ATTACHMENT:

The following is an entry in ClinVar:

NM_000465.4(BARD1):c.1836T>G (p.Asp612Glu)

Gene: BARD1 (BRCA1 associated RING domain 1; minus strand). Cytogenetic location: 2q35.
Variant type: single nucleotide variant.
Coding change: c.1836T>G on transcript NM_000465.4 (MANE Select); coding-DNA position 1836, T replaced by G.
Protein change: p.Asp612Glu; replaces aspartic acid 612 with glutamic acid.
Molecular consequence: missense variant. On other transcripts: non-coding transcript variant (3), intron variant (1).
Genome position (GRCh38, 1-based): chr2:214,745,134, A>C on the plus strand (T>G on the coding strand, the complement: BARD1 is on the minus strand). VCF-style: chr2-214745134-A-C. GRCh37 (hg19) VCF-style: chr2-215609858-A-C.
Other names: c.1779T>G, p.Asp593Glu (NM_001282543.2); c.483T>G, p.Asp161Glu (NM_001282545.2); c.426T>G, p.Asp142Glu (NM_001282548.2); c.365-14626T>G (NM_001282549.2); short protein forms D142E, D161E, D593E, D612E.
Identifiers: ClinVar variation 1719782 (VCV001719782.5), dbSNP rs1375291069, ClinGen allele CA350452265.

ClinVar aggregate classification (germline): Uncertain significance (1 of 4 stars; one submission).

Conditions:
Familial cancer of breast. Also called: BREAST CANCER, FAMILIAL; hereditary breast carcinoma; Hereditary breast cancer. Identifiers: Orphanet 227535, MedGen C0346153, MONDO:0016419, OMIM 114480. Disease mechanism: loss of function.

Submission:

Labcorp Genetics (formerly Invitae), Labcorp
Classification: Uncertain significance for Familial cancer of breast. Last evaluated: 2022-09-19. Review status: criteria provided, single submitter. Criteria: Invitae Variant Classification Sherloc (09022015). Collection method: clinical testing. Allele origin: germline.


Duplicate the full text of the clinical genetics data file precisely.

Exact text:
The following is an entry in ClinVar:

NM_000465.4(BARD1):c.1836T>G (p.Asp612Glu)

Gene: BARD1 (BRCA1 associated RING domain 1; minus strand). Cytogenetic location: 2q35.
Variant type: single nucleotide variant.
Coding change: c.1836T>G on transcript NM_000465.4 (MANE Select); coding-DNA position 1836, T replaced by G.
Protein change: p.Asp612Glu; replaces aspartic acid 612 with glutamic acid.
Molecular consequence: missense variant. On other transcripts: non-coding transcript variant (3), intron variant (1).
Genome position (GRCh38, 1-based): chr2:214,745,134, A>C on the plus strand (T>G on the coding strand, the complement: BARD1 is on the minus strand). VCF-style: chr2-214745134-A-C. GRCh37 (hg19) VCF-style: chr2-215609858-A-C.
Other names: c.1779T>G, p.Asp593Glu (NM_001282543.2); c.483T>G, p.Asp161Glu (NM_001282545.2); c.426T>G, p.Asp142Glu (NM_001282548.2); c.365-14626T>G (NM_001282549.2); short protein forms D142E, D161E, D593E, D612E.
Identifiers: ClinVar variation 1719782 (VCV001719782.5), dbSNP rs1375291069, ClinGen allele CA350452265.

ClinVar aggregate classification (germline): Uncertain significance (1 of 4 stars; one submission).

Conditions:
Familial cancer of breast. Also called: BREAST CANCER, FAMILIAL; hereditary breast carcinoma; Hereditary breast cancer. Identifiers: Orphanet 227535, MedGen C0346153, MONDO:0016419, OMIM 114480. Disease mechanism: loss of function.

Submission:

Labcorp Genetics (formerly Invitae), Labcorp
Classification: Uncertain significance for Familial cancer of breast. Last evaluated: 2022-09-19. Review status: criteria provided, single submitter. Criteria: Invitae Variant Classification Sherloc (09022015). Collection method: clinical testing. Allele origin: germline.